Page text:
Museum Studies Distance Certificate


The Distance Education Certificate in Museum Collections Management and Care (MCMC) features a sequence of four graduate-level courses designed for those working or volunteering in museums with collections management responsibilities. The 12-credit certificate program is designed to be completed over the course of four semesters (3 credits per semester), and is available entirely online. There is never a mandatory time that students must log on in order to complete their coursework. Students in the program work at a variety of types and sizes of museums in locations all over the country and across the world.




Colonel Robert Dalessandro

"The program set me on a path to success in every aspect of museums operations and focused on issues I faced daily. I have frequently told people that the Museum Collections Graduate Certificate Program was the single most relevant academic program I have ever undertaken.”

- Colonel Robert Dalessandro, Chief of the U.S. Army Center of Military History, Washington, D.C.



Program of Study


The courses we offer in our MCMC program are ideal for museum professionals either lacking prior formal museum studies training or who desire a refresher. You’ll complete four 3-credit courses.

(Fall Semester)

Examines the role of preventive conservation in museums by introducing materials commonly found in collections, the cause for their deterioration, and the resources available to identify and mitigate collection risks.

Topics include: object handling, condition reporting and photo-documentation, agents of deterioration, overview of materials, risk assessments, ethical issues in conservation, and how to choose storage and exhibit materials for collections.



(Spring Semester)

Delves deeper into issues of preventive conservation and the active role that non-conservators can have in preserving collections.

Topics include: environmental monitoring of temperature, relative humidity, visible and ultraviolet light; facilities design and renovation; fire protection; physical security; integrated pest management; exhibition and storage design; housekeeping; hosting events at museums and historic sites; and emergency preparedness.

(Summer Semester)

Examines the legal duties and ethical obligations placed on those who manage museums and their collections relative to standard museum operations, including acquisitions, deaccessions, and loans.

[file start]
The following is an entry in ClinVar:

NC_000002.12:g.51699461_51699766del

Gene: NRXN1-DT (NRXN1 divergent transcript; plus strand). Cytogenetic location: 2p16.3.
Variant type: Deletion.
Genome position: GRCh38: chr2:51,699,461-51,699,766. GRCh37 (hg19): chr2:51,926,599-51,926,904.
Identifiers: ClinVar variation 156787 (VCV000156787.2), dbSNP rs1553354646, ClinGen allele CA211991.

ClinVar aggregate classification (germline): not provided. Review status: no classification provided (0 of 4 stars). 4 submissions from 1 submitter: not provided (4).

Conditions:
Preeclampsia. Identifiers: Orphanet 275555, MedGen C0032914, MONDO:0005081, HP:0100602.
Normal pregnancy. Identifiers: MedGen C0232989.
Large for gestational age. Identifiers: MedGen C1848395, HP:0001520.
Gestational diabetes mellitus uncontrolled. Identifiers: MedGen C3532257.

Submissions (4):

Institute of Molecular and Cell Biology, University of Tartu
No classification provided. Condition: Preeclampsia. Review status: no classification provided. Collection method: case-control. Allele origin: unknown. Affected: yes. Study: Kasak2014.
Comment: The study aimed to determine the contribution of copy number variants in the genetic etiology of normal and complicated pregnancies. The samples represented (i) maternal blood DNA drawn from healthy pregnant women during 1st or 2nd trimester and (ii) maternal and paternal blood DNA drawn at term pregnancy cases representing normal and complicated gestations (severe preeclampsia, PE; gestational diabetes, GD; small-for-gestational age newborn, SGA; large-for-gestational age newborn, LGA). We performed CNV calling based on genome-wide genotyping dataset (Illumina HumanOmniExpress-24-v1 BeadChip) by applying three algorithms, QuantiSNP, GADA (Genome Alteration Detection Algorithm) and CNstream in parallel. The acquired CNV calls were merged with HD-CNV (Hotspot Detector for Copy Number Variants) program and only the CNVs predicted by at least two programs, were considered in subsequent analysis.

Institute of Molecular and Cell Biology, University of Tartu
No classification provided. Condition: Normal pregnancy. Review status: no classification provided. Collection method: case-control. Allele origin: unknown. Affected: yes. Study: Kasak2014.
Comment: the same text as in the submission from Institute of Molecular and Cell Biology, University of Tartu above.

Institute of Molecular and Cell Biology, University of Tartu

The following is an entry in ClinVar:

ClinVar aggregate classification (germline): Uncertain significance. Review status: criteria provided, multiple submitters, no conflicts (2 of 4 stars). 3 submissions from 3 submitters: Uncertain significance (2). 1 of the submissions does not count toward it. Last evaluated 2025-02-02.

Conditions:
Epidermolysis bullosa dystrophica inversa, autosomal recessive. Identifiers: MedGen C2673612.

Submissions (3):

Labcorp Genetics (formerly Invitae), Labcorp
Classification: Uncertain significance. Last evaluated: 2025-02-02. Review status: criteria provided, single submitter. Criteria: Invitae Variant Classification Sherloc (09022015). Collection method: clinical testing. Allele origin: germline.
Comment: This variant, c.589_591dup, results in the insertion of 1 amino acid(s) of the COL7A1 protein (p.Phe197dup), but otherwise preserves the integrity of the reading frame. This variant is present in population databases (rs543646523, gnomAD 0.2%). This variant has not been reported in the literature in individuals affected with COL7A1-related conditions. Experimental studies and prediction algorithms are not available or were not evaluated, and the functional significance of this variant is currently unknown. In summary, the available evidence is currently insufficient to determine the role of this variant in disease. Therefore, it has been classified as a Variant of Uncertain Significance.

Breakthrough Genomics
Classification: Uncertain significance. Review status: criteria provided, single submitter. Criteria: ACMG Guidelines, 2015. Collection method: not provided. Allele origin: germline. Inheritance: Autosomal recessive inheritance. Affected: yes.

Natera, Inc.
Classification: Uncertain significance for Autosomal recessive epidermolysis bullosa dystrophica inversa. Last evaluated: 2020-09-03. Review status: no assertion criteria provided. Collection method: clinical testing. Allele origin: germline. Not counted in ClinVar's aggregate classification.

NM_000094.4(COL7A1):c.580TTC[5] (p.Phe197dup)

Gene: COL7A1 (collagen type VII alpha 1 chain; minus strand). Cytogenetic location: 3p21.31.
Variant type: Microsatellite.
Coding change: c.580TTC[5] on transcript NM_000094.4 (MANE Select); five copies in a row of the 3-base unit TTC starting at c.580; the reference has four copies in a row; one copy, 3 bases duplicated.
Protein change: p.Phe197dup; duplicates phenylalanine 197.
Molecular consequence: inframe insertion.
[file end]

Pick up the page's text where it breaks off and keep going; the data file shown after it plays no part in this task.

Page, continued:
Topics include stolen art, Nazi-era looting, NAGPRA, restricted gifts, copyright, VARA, rights to privacy and publicity, deaccessions, loans and lending.



(Fall Semester)

Examines the fundamental principles and practices of collections management in modern museums by providing opportunities for students to see how they are applied.

Topics include accessioning, handling, collection planning, intellectual property rights, management, storage, insurance, shipping, exhibition planning, traveling exhibitions, and unclaimed loans.




Learning at a distance requires considerable self-discipline and determination. You will need to create your own learning environment and schedule (e.g., a few hours in the morning, after dinner, or weekends). There is no one approach to distance learning that works for everyone. You should experiment with different approaches to discover what works best for you.

In every class you will have a chance to interact online with individuals from all over the country and sometimes around the world who represent a diverse range of museum professionals and organizations. This represents a tremendous resource that you should take advantage of as much as possible.

You will have a great deal of interaction with our faculty. The instructor for your course will oversee your progress by grading your assignments and sending you individualized assessments of your work. You are free to contact the instructor by email at any time for additional help. If you need a longer conversation, you can set up a time to chat. On the course site in Blackboard, there is also a feature entitled, “Ask the Professor” to ask for clarification on assignments or content questions on the week’s topic. Professors, on average, spend more time interacting individually with the students in a distance education course than a traditional classroom.

While you have a great deal of flexibility for scheduling when you work and study, you are expected to meet all scheduled deadlines. To keep up with work, be sure that you know due dates at the beginning of a course. From time to time, you may have technical, work, or personal problems that make it difficult for you to participate normally in your courses. If this occurs, send a message to your instructor explaining the situation. Do not wait until you get far behind in your coursework to let someone know that you have a problem; your instructors may be able to help you, or at least make allowances for your circumstances.


Two women pull an artifact from temperature-controlled archives



Gelman Library provides online access to GW students through the research system. All registered students may access resources without charge at Gelman Library's online site. This includes electronic journals, databases, e-books and many other research resources. In case of technical difficulties, please contact your Teaching Assistant at [email protected]. He/she will assist you directly or put you in contact with one of our technical assistants.



The Distance Education Program is very flexible and experienced professors help you in understanding every issue. With this program I was able to offer many changes to the museums in my country. It contributed a lot during my volunteering period and helped me in becoming a better professional.”

- Nino Tabeshadze, International Student from Tbilisi, Georgia



For inquiries about the distance education certificate, email [email protected].